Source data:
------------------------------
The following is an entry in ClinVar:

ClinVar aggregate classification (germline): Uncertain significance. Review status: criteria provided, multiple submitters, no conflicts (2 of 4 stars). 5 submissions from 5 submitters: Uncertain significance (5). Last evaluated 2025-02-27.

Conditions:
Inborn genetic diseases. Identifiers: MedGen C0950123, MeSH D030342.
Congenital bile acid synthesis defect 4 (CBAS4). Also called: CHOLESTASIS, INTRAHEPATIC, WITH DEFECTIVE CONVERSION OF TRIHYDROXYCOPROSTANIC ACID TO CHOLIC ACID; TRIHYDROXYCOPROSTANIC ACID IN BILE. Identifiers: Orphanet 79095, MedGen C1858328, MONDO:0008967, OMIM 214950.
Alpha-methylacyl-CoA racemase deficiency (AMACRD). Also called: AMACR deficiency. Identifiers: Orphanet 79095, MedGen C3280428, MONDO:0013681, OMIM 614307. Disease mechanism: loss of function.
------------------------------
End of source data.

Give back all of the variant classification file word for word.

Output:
The following is an entry in ClinVar:

ClinVar aggregate classification (germline): Uncertain significance. Review status: criteria provided, multiple submitters, no conflicts (2 of 4 stars). 5 submissions from 5 submitters: Uncertain significance (5). Last evaluated 2025-02-27.

Conditions:
Inborn genetic diseases. Identifiers: MedGen C0950123, MeSH D030342.
Congenital bile acid synthesis defect 4 (CBAS4). Also called: CHOLESTASIS, INTRAHEPATIC, WITH DEFECTIVE CONVERSION OF TRIHYDROXYCOPROSTANIC ACID TO CHOLIC ACID; TRIHYDROXYCOPROSTANIC ACID IN BILE. Identifiers: Orphanet 79095, MedGen C1858328, MONDO:0008967, OMIM 214950.
Alpha-methylacyl-CoA racemase deficiency (AMACRD). Also called: AMACR deficiency. Identifiers: Orphanet 79095, MedGen C3280428, MONDO:0013681, OMIM 614307. Disease mechanism: loss of function.